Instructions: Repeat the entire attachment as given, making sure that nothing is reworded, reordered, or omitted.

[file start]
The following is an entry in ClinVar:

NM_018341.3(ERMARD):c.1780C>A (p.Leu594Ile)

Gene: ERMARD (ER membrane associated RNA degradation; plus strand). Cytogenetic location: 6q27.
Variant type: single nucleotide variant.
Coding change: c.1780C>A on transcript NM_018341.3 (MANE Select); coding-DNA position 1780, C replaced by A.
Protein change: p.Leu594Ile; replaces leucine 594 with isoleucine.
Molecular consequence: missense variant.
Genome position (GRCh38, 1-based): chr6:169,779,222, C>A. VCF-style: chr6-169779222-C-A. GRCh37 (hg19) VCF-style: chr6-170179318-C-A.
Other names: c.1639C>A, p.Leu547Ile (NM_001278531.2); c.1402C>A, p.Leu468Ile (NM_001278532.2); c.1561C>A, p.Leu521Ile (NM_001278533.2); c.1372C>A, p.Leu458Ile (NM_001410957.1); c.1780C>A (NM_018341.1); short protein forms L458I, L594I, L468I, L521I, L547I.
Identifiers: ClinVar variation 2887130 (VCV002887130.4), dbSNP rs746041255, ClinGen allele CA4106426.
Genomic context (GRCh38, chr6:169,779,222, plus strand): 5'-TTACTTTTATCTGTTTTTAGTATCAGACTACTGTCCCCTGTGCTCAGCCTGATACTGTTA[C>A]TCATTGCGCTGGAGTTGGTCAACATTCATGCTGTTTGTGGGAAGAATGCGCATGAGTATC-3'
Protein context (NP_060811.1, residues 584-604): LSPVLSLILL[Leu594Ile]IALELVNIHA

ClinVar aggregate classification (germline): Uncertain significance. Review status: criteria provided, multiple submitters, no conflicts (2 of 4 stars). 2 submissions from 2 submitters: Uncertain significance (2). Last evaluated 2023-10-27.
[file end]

The following is an entry in ClinVar:

NM_018341.3(ERMARD):c.1780C>A (p.Leu594Ile)

Gene: ERMARD (ER membrane associated RNA degradation; plus strand). Cytogenetic location: 6q27.
Variant type: single nucleotide variant.
Coding change: c.1780C>A on transcript NM_018341.3 (MANE Select); coding-DNA position 1780, C replaced by A.
Protein change: p.Leu594Ile; replaces leucine 594 with isoleucine.
Molecular consequence: missense variant.
Genome position (GRCh38, 1-based): chr6:169,779,222, C>A. VCF-style: chr6-169779222-C-A. GRCh37 (hg19) VCF-style: chr6-170179318-C-A.
Other names: c.1639C>A, p.Leu547Ile (NM_001278531.2); c.1402C>A, p.Leu468Ile (NM_001278532.2); c.1561C>A, p.Leu521Ile (NM_001278533.2); c.1372C>A, p.Leu458Ile (NM_001410957.1); c.1780C>A (NM_018341.1); short protein forms L458I, L594I, L468I, L521I, L547I.
Identifiers: ClinVar variation 2887130 (VCV002887130.4), dbSNP rs746041255, ClinGen allele CA4106426.
Genomic context (GRCh38, chr6:169,779,222, plus strand): 5'-TTACTTTTATCTGTTTTTAGTATCAGACTACTGTCCCCTGTGCTCAGCCTGATACTGTTA[C>A]TCATTGCGCTGGAGTTGGTCAACATTCATGCTGTTTGTGGGAAGAATGCGCATGAGTATC-3'
Protein context (NP_060811.1, residues 584-604): LSPVLSLILL[Leu594Ile]IALELVNIHA

ClinVar aggregate classification (germline): Uncertain significance. Review status: criteria provided, multiple submitters, no conflicts (2 of 4 stars). 2 submissions from 2 submitters: Uncertain significance (2). Last evaluated 2023-10-27.